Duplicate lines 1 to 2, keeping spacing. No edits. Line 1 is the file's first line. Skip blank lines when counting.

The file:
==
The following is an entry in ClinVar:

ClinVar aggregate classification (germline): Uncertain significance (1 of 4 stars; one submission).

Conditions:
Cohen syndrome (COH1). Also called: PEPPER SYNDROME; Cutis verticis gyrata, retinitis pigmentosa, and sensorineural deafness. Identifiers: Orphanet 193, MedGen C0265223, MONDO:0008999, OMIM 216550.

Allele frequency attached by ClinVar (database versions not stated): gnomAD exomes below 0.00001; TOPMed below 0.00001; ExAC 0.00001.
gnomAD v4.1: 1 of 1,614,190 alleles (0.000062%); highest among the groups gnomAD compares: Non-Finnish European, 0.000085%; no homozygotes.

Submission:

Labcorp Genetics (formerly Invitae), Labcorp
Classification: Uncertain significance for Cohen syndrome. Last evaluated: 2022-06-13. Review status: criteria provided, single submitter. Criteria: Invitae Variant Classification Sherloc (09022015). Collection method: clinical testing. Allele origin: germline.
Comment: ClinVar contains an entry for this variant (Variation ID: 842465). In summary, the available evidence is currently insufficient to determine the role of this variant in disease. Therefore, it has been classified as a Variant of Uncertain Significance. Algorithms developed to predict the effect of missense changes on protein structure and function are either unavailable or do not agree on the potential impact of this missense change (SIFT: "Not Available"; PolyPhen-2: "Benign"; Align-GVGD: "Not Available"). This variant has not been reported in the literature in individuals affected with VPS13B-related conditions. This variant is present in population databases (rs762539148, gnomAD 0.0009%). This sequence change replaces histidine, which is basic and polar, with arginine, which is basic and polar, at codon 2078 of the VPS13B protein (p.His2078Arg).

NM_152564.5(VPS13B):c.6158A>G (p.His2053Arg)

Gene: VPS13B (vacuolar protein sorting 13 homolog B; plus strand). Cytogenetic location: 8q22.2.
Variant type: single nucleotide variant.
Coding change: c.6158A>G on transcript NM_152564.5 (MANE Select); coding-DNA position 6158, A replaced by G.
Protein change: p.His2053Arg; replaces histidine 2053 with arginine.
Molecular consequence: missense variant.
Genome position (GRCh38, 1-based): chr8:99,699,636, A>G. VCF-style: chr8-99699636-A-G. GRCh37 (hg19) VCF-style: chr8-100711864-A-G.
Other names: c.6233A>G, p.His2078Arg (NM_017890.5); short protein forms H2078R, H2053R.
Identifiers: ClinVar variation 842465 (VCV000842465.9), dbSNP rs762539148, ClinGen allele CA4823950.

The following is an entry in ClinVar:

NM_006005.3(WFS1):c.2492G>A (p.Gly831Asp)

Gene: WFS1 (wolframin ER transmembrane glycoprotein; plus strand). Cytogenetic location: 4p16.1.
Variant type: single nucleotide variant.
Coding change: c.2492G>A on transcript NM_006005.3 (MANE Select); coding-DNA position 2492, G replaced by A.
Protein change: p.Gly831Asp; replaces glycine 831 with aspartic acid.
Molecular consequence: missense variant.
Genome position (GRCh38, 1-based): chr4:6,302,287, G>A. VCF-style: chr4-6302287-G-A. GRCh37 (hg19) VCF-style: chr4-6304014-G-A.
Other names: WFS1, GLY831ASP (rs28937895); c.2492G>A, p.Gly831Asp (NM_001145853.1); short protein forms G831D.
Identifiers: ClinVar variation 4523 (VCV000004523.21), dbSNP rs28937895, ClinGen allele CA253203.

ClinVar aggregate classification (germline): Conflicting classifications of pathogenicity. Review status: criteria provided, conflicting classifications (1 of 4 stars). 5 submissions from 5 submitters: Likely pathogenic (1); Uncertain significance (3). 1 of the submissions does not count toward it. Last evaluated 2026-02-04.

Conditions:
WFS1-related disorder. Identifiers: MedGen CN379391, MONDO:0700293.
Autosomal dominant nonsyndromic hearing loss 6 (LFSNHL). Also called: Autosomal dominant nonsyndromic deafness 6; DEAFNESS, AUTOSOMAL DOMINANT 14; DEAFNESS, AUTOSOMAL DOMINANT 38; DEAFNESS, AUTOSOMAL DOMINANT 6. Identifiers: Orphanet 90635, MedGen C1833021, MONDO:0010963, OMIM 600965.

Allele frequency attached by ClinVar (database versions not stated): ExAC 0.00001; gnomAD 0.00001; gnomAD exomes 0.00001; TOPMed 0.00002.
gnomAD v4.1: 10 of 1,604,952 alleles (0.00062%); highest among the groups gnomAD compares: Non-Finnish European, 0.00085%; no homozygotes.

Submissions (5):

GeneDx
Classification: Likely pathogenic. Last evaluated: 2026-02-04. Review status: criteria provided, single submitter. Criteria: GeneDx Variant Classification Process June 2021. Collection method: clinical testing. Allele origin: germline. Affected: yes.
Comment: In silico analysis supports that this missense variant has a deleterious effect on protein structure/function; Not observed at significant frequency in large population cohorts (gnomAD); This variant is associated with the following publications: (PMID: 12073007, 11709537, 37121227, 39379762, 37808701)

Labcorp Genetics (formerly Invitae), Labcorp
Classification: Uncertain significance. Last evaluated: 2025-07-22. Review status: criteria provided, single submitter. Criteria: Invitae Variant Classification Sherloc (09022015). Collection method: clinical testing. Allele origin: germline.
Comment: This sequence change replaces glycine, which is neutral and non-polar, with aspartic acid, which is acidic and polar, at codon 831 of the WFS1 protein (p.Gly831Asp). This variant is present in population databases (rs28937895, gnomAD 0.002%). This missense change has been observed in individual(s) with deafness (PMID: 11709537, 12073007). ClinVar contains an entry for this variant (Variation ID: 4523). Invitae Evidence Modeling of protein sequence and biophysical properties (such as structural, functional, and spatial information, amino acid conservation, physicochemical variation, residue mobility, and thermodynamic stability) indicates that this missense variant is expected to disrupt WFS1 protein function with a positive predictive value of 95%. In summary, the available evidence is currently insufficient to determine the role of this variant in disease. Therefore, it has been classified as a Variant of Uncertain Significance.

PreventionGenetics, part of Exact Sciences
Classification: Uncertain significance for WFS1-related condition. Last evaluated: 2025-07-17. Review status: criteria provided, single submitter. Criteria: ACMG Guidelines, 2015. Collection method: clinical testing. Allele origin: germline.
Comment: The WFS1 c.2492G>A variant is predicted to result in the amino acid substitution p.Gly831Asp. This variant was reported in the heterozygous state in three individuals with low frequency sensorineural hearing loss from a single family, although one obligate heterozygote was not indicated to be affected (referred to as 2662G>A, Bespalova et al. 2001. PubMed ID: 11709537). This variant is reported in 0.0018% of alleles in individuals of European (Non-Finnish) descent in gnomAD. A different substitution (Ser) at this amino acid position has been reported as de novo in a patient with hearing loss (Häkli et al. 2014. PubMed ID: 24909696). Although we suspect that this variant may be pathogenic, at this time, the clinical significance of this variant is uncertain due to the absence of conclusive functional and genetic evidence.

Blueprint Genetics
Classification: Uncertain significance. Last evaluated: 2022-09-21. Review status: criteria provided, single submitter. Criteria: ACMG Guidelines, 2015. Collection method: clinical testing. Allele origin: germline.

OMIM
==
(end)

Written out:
The following is an entry in ClinVar:

ClinVar aggregate classification (germline): Uncertain significance (1 of 4 stars; one submission).